Brenda Leal has come a long way since graduating from the Master of Business Administration program at Bowling Green State University in December 2013.
Leal has spent 27 years working for Civista Bank in Sandusky, Ohio. She was employed in the deposit operations department when she enrolled in the MBA program.
“The MBA was a just-in-case kind of thing,” she said. “I knew that I had the experience, but with the uncertainty of the economy, sometimes experience isn’t enough. I wanted to make sure I had the degree as well if anything did happen.”
Education has always been a bit of a struggle for Leal — not because of the learning, but because of life’s way of putting education on the backburner.
“I got married a week after I graduated from high school, and I didn’t start going to college until I was 28,” she said. “I had three kids and a full-time job, but an MBA was always something that I strived to do.”
Thankfully, tuition reimbursement from Civista Bank gave Leal a way to turn her dream of a graduate business education into a reality.
“I didn’t know how I would pay for it before, but I was able to achieve it because the bank was willing to invest in me,” said Leal, whose MBA helped her advance to the senior vice president of deposit operations position at Civista Bank.
BGSU was a natural choice for Leal because the school was familiar and the MBA program worked well with her busy schedule.
“I got my bachelor’s at Bowling Green,” she said. “When I was looking to get my master’s, it made perfect sense to stick with the Bowling Green program.”
Collaboration and Care
Leal found herself among like-minded individuals as she began working through the program, which made it easier to build relationships with her classmates.
“In the professional program, you’re all students who, for the most part, are working and have families,” she said. “You can relate to each other because you do have more [to your life] than just going to school.”
The MBA program is also now available online, which is another great option for working students.
As an undergrad, Leal was sometimes disappointed in her peers’ lack of commitment to their education. Her master’s program proved different in this regard.
“Some of the students were there because the parents wanted them to be there,” she said of her undergraduate years. “That made it a little harder when you were doing group work, but in the MBA program everybody wanted to be there. Everybody was there for a purpose, and we all worked to get through it and helped each other in any way we could.”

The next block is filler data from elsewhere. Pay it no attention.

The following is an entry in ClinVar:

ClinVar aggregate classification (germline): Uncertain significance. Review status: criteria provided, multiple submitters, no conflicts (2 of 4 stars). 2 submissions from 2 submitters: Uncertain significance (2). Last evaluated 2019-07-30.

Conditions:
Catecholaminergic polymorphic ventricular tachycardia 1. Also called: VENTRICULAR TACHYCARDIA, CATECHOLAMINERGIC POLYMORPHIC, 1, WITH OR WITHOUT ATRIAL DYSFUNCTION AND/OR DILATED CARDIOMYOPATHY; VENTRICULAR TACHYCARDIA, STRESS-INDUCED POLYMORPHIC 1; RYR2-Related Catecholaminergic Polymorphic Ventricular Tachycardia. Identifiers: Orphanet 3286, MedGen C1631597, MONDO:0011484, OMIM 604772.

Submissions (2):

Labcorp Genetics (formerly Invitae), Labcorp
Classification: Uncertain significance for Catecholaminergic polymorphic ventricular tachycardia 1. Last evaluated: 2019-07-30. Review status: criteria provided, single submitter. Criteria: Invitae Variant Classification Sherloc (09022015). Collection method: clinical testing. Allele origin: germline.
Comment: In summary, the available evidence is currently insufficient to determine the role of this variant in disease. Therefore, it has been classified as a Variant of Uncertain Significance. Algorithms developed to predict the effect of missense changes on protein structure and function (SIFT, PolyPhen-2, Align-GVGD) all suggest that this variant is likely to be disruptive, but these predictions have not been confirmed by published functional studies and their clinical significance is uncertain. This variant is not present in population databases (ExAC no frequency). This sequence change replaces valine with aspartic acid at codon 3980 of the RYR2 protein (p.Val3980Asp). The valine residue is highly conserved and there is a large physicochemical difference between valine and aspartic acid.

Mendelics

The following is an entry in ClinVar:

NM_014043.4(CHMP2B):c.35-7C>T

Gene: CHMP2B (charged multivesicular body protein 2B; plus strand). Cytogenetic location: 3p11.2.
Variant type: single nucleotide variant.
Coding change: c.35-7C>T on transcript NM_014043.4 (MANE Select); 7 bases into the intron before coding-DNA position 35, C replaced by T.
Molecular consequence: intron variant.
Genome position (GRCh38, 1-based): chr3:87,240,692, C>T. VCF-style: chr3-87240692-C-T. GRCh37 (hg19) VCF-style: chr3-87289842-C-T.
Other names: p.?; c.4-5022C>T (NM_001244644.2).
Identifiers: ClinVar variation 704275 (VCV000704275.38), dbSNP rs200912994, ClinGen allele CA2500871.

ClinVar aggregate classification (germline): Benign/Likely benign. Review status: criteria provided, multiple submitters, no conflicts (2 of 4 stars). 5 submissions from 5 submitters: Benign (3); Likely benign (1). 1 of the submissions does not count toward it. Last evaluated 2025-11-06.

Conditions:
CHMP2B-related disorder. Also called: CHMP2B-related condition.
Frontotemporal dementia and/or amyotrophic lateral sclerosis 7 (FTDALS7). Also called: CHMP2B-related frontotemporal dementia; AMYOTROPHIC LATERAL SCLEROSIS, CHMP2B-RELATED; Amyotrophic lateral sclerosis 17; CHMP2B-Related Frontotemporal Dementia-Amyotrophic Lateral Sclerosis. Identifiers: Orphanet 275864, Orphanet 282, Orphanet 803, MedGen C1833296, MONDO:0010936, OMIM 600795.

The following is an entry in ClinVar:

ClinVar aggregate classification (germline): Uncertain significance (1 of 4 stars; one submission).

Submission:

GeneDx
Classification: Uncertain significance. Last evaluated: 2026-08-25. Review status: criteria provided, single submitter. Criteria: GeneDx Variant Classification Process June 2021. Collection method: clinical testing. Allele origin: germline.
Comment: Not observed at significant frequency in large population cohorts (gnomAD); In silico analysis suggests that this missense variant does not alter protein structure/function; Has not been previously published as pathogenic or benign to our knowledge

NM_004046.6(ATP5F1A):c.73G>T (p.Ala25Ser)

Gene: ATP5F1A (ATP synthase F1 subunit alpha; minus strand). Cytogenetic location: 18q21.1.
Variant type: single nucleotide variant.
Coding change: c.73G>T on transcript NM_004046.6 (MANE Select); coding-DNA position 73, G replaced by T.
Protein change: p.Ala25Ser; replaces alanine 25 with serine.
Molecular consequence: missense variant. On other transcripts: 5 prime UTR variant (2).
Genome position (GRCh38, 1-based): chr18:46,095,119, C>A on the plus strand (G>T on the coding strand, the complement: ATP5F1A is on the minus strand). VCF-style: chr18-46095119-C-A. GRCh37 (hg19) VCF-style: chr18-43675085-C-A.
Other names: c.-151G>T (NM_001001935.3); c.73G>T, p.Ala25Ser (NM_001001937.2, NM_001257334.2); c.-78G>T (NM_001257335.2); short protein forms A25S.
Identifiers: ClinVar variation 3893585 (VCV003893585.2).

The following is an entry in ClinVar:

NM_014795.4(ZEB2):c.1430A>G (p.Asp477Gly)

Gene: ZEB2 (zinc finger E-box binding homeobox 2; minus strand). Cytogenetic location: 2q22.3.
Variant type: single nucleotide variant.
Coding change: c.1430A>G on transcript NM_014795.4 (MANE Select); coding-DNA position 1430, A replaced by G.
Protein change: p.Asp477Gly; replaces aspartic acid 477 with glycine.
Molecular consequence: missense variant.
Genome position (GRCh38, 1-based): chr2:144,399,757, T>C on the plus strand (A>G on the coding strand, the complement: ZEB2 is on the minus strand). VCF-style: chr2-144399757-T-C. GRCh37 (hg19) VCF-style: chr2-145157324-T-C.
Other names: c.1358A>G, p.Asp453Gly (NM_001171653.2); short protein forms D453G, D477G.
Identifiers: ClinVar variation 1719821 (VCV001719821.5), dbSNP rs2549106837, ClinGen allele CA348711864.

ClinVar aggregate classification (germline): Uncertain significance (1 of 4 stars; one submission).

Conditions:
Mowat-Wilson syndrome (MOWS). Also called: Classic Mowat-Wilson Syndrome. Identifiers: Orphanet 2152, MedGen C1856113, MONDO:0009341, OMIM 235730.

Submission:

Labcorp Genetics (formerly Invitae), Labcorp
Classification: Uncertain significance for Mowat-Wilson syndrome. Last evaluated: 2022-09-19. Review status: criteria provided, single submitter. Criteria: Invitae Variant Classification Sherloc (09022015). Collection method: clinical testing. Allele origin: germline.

Leal also found her professors to be collaborative, with her experience of MBA 6070: Business Ethics, Law & Communication standing out for instructor involvement.
“I was already in business, so it helped to be learning all about business law,” she said. “It was a well-run, well-organized class. I knew I could use that information going forward in life. My instructor clearly loved the topic. She was so well-versed in it.”
It was not only in the subject matter that Leal noticed faculty expertise. When her grandmother died, her professor reached out to check up on her. She found similar levels of care from her other instructors too. Her statistics professor devoted extra time to lending a hand when the subject proved to be a source of struggle for Leal.
“He made it more of a positive experience,” she said. “We met outside of class, and he tried to help.”
Support and Security
Even with a collaborative cohort and helpful professors, earning an MBA ultimately comes down to individual effort.
“There were a lot of sleepless nights,” Leal said. “Juggling the workload wasn’t always easy. It was a lot of prioritizing. If I had a work project, that came first. The house probably wasn’t as clean as it is now.”
Leal’s support system at home offered needed relief so she could focus on her schoolwork.
“My father [Richard Heidl] was very helpful,” she said. “He’d come stay with the kids at night when my husband [Raymond III] was traveling for work so that I could go to classes. My whole family wanted me to do it. They realized it was a good thing.”
Leal’s effort to earn an MBA made her a role model for her children Raymond IV, Brandon and Samantha.
“It helped them to see how important education was to me,” she said. “It showed them that you could do it no matter what. Brandon went to Bowling Green after he had a family, got his bachelor’s degree and then went on to Toledo Law.”
Leal has no intention of leaving the bank that helped her reach her educational goal, but she believes her MBA leaves her better prepared to weather industry downturns and career setbacks like downsizing.
“After I got my MBA, I was promoted to senior vice president, and that makes me more confident than I was because I do have it to back me up,” she said. “I am not looking for a job or anything like that. Having my MBA will be important if I ever need it.”
Being prepared is the primary reason why Leal thinks it is important for anyone considering an MBA to stop waiting and pursue the degree.
“If you really want it, you need to go for it,” she said. “It’s something no one can ever take away from you.”
Learn about BGSU’s online MBA programs.